I watered the new kale and collard transplants  and the neighbor and next door raised beds.  I picked up and returned the lawn mower.  Then I turned to deadheading and pruning the center flower bed and southern flower bed. I also saved a bunch of daisy seed heads for next year.   I occasionally helped Jason.  I staked some tomatoes and then mulched some tomatoes with straw.  I made our first food pantry harvest of the season, weighed it and dropped it off at the LLS food pantry Champion and Frebis.    I also did some light weeding and harvesting in my own plot before calling it a day.
Barb was still tending the flower plots across the street when I left.  She and Frank then returned to do some planting and to mow the block watch lots.
DeShawn and Tim stopped by to water their plot.  DeShawn asked for J’ayanna’s bed since she has moved to Mississippi, but I told them that she had partnered with other girls who are still here.   He then wanted to buy a plot but he’s six years too young and all the plots are taken.  Besides, he refused to get involved in April or May, so June is a little late to belatedly get the gardening bug;-)   They grabbed some strawberries and hit the basketball court.  Micayla and Mihala stopped by to water and then left.  Micayla came back with Kristin (aka Shae) to water, but then walked through one of the food pantry plots to hunt some black raspberries, stood on a cabbage seedling and have been banned from the Garden for the next week for violating one of our cardinal rules.  But But But . . .
Ms. Anthony stopped by and told me about her efforts to improve their building for a new tenant.  We also talked about a book drive to re-stock the SACG’s free little library since we’re low on books again.  She also told me that she’s had great success in discouraging groundhogs with a repellent she bought at Dill’s a few years ago.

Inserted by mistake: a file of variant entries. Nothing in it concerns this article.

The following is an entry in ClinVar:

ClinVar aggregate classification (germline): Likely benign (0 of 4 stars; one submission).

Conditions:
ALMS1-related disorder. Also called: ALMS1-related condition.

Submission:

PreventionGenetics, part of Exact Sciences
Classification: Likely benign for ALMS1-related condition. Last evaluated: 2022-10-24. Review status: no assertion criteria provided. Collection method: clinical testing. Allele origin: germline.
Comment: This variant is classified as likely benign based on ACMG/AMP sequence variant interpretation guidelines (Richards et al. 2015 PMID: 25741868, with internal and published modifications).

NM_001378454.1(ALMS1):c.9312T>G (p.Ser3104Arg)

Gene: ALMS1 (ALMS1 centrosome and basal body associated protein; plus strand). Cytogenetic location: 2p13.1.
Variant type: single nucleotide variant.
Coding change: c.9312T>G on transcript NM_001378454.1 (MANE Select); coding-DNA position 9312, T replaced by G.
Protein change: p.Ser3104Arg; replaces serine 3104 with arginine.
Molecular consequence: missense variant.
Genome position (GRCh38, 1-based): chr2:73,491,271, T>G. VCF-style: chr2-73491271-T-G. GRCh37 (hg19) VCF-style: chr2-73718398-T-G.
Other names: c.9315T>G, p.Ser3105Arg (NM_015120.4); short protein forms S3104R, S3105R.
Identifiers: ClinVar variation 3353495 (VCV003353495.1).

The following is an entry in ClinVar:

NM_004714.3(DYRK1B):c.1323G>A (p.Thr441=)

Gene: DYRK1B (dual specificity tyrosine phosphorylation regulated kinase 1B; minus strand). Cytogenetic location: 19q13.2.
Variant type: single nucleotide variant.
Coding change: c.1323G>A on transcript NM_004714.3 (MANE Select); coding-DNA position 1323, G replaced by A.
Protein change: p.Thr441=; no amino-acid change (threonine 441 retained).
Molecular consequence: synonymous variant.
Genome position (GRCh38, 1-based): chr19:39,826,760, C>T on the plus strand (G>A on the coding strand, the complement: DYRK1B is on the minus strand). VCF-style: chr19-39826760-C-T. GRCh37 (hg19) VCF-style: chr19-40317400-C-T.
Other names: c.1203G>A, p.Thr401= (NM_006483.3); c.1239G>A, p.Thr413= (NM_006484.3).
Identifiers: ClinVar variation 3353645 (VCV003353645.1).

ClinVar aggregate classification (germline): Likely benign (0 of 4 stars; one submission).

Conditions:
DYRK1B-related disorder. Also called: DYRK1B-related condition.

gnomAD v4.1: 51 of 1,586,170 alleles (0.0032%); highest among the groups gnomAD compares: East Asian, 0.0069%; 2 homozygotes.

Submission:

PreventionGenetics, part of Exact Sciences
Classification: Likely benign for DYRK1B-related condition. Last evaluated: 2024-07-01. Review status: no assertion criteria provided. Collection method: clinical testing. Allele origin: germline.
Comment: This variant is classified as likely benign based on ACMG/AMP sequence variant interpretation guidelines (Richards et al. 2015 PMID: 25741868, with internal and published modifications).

I finally remembered to bring refreshments with me on Wednesday and Saturday, but none of the gardeners or volunteers wanted any.  The boys, on the other hand, were willing to eat me out of house and home.
Next week, I’ll continue pruning and deadheading daisies as they end their useful life and harvest many more black raspberries.  I hope to save some bachelor button seeds.  Hopefully, Jason will return and continue cleaning up the outer edges of the Garden before trimming the brush across the street in the Block Watch lot.  We will also continue to mulch with straw and tying up our tomatoes.   I’m a little skeptical that it will rain much this week, so we’ll probably also be watering again.
Our gardening issue of the week has to do with the white milk that leaks from lettuce when it is cut.  It’s supposed to get very hot (i.e., above 85 degrees) almost every day next week and lettuce grows best under 65 degrees.   When it gets hot, lettuce tends to bolt (i.e., forms stems, flowers and goes to seed). This is why it is a good idea to plant lettuce where it can be shaded by taller plants or structures, like tomatoes and cucumber trellis, etc.   You can also plant more heat resistant varieties, like oak leaf or red lettuces in the Spring and save the other varieties for the Fall.  Contrary to popular belief, the white milk is not a sign of heat distress or that the lettuce is inedible.   Lettuce gets its name from the latin word for that white milk.  It’s perfectly normal, but it is the cause of bitterness in lettuce.   Instead of focusing on the white milk, pay attention when the leaves get dull and the plant bolts.  At that point, the lettuce is probably not very good.